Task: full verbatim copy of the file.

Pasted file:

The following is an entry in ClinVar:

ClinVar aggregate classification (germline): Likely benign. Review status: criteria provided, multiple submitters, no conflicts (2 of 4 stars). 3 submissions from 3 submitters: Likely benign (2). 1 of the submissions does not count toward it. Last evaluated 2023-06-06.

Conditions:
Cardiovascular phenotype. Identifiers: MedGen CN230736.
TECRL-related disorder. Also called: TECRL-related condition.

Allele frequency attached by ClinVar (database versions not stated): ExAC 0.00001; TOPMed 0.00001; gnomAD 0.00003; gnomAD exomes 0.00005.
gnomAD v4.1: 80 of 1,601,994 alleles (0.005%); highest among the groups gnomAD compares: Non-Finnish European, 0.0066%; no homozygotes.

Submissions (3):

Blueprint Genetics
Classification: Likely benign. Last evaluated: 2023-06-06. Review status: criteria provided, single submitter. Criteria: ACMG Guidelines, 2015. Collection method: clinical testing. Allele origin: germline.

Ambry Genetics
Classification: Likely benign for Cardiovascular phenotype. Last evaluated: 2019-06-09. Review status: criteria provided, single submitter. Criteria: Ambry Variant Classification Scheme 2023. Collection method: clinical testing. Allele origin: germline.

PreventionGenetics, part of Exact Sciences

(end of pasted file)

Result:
The following is an entry in ClinVar:

ClinVar aggregate classification (germline): Likely benign. Review status: criteria provided, multiple submitters, no conflicts (2 of 4 stars). 3 submissions from 3 submitters: Likely benign (2). 1 of the submissions does not count toward it. Last evaluated 2023-06-06.

Conditions:
Cardiovascular phenotype. Identifiers: MedGen CN230736.
TECRL-related disorder. Also called: TECRL-related condition.

Allele frequency attached by ClinVar (database versions not stated): ExAC 0.00001; TOPMed 0.00001; gnomAD 0.00003; gnomAD exomes 0.00005.
gnomAD v4.1: 80 of 1,601,994 alleles (0.005%); highest among the groups gnomAD compares: Non-Finnish European, 0.0066%; no homozygotes.

Submissions (3):

Blueprint Genetics
Classification: Likely benign. Last evaluated: 2023-06-06. Review status: criteria provided, single submitter. Criteria: ACMG Guidelines, 2015. Collection method: clinical testing. Allele origin: germline.

Ambry Genetics
Classification: Likely benign for Cardiovascular phenotype. Last evaluated: 2019-06-09. Review status: criteria provided, single submitter. Criteria: Ambry Variant Classification Scheme 2023. Collection method: clinical testing. Allele origin: germline.

PreventionGenetics, part of Exact Sciences